(Reuters) - The corruption trial of New Jersey’s Democratic U.S. Senator Bob Menendez ended in a mistrial on Thursday, after the jury said it was hopelessly deadlocked on bribery, fraud and other charges.
Menendez, 63, a longtime fixture in the state’s political circles who first joined the Senate in 2006, was accused of accepting private flights, campaign contributions and other bribes from a wealthy patron, Florida ophthalmologist Salomon Melgen, in exchange for official favors.
The hung jury was a victory for Menendez and a major setback for federal prosecutors in what was the Justice Department’s first high-profile corruption trial since a U.S. Supreme Court decision last year limited its ability to bring such cases.
One juror, Ed Norris, told reporters the panel was split 10-2 in favor of acquittal, which could discourage the government from pursuing a second trial.
It was not immediately clear whether prosecutors would seek to retry Menendez, who is expected to run for re-election next year. In a statement, the Justice Department said it would “carefully consider next steps.”
Republican Mitch McConnell, the Senate majority leader, immediately called for the Senate’s ethics committee to investigate the allegations against Menendez. The committee said it would resume its inquiry, which was put on hold in 2013 to allow the criminal probe to proceed.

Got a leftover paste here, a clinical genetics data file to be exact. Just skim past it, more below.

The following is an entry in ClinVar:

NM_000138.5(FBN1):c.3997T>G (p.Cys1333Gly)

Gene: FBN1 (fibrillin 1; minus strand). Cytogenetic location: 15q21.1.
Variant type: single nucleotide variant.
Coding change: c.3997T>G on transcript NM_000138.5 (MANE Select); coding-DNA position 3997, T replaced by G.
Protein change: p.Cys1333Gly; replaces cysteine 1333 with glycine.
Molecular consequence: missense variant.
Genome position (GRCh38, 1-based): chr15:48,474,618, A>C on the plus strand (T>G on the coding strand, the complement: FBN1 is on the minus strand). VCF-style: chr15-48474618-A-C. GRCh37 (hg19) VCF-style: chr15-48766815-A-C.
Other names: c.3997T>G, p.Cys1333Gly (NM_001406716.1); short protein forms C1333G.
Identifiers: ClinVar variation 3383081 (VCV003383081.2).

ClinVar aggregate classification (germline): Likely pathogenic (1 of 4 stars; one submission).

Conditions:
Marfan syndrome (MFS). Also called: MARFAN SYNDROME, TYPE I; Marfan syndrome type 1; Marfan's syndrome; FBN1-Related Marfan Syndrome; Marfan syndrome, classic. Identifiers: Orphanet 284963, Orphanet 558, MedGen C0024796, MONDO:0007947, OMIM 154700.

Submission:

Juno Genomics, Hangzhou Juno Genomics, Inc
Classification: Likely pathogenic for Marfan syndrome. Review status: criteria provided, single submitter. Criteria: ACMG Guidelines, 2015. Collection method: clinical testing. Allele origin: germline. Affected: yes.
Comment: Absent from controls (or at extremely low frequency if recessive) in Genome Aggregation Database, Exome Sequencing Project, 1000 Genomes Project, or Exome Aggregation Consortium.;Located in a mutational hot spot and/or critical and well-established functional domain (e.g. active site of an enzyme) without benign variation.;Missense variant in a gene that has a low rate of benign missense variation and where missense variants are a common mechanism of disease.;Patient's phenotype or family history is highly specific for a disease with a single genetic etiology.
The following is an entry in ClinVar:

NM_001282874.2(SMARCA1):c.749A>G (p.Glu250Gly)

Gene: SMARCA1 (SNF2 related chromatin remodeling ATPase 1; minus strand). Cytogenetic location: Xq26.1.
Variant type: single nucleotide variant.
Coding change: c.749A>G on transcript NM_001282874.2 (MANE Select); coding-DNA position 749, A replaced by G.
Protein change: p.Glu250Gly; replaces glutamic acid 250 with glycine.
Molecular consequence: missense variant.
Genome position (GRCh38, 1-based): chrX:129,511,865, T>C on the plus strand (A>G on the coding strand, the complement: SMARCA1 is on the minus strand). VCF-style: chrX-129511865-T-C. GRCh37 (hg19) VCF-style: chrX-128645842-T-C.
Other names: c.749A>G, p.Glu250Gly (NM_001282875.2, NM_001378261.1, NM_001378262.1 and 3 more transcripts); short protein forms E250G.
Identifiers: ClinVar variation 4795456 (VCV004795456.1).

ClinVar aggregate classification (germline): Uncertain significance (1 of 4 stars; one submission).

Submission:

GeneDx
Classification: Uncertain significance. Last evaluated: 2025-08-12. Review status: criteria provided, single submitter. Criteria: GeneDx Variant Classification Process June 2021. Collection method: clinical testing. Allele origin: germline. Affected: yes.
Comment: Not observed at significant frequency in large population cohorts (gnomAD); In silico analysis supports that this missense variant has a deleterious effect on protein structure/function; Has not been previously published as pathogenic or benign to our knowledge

A tearful Menendez thanked God, his family and the jurors outside the courthouse in Newark, New Jersey, as well as two senators who testified on his behalf as character witnesses, Democrat Cory Booker and Republican Lindsey Graham.
“The way this case started was wrong,” said Menendez, flanked by his grown children. “The way it was investigated was wrong. The way it was prosecuted was wrong. The way it was tried was wrong as well.”
The senator also added a warning to political rivals.
“To those who were digging my political grave so they could jump into my seat: I know who you are, and I won’t forget you,” he said.
The mistrial provides at least a temporary measure of relief for Menendez’s Democratic colleagues in the Senate, where Republicans likely would have pushed for resignation or expulsion if Menendez had been convicted.
The case was seen as a test for prosecutors in the wake of last year’s Supreme Court ruling vacating the bribery conviction of former Virginia Governor Bob McDonnell. In doing so, the high court narrowed the grounds for corruption cases.
The trial judge, Williams Walls, strongly considered a defense motion to throw out the case mid-trial in light of the McDonnell decision before deciding against it.
During the 10-week trial, prosecutors accused Menendez of pressuring Medicare officials to change the agency’s billing practices after it concluded that Melgen overbilled it by millions of dollars.
Melgen, Menendez’s co-defendant in the corruption trial, was separately convicted in Florida earlier this year of a massive Medicare fraud.
According to the government, Menendez also helped secure visas for the married Melgen’s foreign girlfriends and asked U.S. officials to resolve a port dispute in the Dominican Republic involving one of Melgen’s businesses.
In exchange, Melgen showered the senator with luxury vacations and hundreds of thousands of campaign dollars, prosecutors said.
Defense attorneys said prosecutors cherry-picked gifts exchanged between close friends to suggest impropriety when none existed.
Reporting by Joseph Ax; Editing by Chris Reese and Tom Brown